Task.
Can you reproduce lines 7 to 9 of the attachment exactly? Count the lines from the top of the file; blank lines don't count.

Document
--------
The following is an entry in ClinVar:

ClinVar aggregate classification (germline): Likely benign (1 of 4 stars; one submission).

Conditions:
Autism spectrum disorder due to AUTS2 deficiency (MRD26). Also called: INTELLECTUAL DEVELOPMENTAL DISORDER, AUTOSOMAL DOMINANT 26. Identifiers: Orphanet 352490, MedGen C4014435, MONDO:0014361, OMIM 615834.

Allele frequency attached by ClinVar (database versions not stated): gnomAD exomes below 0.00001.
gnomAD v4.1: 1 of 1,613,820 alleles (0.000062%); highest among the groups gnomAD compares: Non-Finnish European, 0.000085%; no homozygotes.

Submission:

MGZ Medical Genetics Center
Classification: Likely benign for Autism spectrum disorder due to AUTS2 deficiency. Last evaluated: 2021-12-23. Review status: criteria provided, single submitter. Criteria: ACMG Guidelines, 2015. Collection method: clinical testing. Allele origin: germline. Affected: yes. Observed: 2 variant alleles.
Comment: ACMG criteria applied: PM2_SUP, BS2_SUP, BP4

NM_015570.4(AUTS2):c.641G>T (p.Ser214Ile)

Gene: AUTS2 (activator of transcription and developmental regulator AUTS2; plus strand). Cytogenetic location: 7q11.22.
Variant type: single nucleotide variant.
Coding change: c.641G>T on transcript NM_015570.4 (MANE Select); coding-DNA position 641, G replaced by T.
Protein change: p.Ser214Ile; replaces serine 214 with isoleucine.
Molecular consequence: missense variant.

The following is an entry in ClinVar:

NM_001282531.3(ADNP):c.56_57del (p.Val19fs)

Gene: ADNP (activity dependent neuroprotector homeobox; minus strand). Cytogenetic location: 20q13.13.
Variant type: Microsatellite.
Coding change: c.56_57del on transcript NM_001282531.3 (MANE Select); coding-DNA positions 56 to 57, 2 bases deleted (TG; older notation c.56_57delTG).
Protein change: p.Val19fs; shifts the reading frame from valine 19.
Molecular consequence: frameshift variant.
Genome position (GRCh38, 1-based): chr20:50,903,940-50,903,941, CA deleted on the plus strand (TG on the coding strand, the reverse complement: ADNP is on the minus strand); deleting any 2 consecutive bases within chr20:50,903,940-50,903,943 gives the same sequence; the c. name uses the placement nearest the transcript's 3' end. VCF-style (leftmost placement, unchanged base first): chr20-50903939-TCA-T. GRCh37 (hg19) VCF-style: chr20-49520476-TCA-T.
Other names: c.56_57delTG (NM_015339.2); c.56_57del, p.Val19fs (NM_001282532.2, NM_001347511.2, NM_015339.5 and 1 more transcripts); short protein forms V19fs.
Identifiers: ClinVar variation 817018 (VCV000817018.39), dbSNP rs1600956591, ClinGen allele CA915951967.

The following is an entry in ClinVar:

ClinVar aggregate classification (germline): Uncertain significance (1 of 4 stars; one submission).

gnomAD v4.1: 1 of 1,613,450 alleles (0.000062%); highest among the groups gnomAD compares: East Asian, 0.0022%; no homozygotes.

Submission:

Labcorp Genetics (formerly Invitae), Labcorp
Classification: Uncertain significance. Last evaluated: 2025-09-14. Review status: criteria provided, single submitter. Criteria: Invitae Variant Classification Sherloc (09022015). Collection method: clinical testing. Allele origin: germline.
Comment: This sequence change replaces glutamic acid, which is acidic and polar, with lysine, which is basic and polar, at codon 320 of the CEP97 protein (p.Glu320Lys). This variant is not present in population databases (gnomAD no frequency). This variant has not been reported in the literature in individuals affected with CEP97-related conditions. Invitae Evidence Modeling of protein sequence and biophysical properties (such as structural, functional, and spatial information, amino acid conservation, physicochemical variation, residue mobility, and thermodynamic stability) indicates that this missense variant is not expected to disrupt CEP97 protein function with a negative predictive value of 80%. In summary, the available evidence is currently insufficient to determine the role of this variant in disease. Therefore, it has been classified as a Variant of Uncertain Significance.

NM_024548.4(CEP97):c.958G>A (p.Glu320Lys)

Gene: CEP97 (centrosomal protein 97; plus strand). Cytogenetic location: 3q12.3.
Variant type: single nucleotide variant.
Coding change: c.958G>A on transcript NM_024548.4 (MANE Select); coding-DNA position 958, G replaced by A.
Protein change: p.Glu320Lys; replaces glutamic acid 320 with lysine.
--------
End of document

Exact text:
Submission:

MGZ Medical Genetics Center
Classification: Likely benign for Autism spectrum disorder due to AUTS2 deficiency. Last evaluated: 2021-12-23. Review status: criteria provided, single submitter. Criteria: ACMG Guidelines, 2015. Collection method: clinical testing. Allele origin: germline. Affected: yes. Observed: 2 variant alleles.